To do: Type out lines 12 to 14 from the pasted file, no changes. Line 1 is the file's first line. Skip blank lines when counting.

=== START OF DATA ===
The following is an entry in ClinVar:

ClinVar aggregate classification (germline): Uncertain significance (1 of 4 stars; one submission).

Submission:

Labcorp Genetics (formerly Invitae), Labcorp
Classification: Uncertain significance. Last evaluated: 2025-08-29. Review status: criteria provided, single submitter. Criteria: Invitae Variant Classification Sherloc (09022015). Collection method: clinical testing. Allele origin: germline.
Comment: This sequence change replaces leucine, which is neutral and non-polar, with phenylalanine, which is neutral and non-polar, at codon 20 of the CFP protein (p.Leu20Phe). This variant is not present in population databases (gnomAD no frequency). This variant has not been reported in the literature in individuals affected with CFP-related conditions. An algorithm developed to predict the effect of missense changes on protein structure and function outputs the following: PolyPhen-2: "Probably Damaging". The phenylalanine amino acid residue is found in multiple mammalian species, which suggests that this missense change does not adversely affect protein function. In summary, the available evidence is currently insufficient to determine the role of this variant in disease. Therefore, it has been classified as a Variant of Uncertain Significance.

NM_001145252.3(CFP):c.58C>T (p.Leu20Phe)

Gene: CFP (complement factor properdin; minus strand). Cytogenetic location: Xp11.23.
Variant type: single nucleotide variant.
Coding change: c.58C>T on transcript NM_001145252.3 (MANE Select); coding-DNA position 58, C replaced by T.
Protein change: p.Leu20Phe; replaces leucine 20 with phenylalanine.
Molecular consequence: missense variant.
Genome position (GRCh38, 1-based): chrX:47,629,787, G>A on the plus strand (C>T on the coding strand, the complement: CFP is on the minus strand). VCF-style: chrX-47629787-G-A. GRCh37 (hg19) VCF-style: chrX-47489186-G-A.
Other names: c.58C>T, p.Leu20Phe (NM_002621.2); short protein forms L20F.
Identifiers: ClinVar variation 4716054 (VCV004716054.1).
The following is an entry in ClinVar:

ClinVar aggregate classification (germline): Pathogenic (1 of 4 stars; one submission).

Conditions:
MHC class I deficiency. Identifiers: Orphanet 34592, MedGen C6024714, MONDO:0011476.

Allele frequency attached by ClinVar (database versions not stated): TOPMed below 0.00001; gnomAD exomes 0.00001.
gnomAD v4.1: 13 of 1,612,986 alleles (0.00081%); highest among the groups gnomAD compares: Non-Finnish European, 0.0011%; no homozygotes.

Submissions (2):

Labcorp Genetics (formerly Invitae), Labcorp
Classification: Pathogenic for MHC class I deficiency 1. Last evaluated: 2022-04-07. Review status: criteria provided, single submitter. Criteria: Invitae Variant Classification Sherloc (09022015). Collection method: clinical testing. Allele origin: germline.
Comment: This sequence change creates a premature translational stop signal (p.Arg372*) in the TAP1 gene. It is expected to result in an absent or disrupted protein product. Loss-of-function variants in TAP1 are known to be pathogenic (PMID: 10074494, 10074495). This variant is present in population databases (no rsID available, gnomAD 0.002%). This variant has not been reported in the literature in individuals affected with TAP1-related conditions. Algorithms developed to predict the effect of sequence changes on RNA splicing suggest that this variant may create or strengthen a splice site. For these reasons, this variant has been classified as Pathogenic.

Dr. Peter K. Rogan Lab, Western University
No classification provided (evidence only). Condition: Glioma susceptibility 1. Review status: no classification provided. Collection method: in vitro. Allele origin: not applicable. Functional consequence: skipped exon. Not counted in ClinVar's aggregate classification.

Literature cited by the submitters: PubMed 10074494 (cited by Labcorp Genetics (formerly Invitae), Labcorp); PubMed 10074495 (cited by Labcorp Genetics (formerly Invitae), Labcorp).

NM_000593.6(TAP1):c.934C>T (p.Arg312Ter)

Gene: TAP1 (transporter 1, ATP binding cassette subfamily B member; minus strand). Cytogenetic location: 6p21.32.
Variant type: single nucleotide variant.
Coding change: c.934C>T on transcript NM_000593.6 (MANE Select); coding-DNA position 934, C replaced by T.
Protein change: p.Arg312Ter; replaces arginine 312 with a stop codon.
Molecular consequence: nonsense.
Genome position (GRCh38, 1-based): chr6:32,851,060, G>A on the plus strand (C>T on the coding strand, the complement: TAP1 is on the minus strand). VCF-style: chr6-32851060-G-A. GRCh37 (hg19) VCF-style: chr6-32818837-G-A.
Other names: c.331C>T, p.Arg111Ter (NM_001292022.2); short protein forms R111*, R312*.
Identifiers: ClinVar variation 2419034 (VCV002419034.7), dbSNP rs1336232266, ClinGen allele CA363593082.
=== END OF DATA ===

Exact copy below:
Molecular consequence: missense variant.
Genome position (GRCh38, 1-based): chrX:47,629,787, G>A on the plus strand (C>T on the coding strand, the complement: CFP is on the minus strand). VCF-style: chrX-47629787-G-A. GRCh37 (hg19) VCF-style: chrX-47489186-G-A.
Other names: c.58C>T, p.Leu20Phe (NM_002621.2); short protein forms L20F.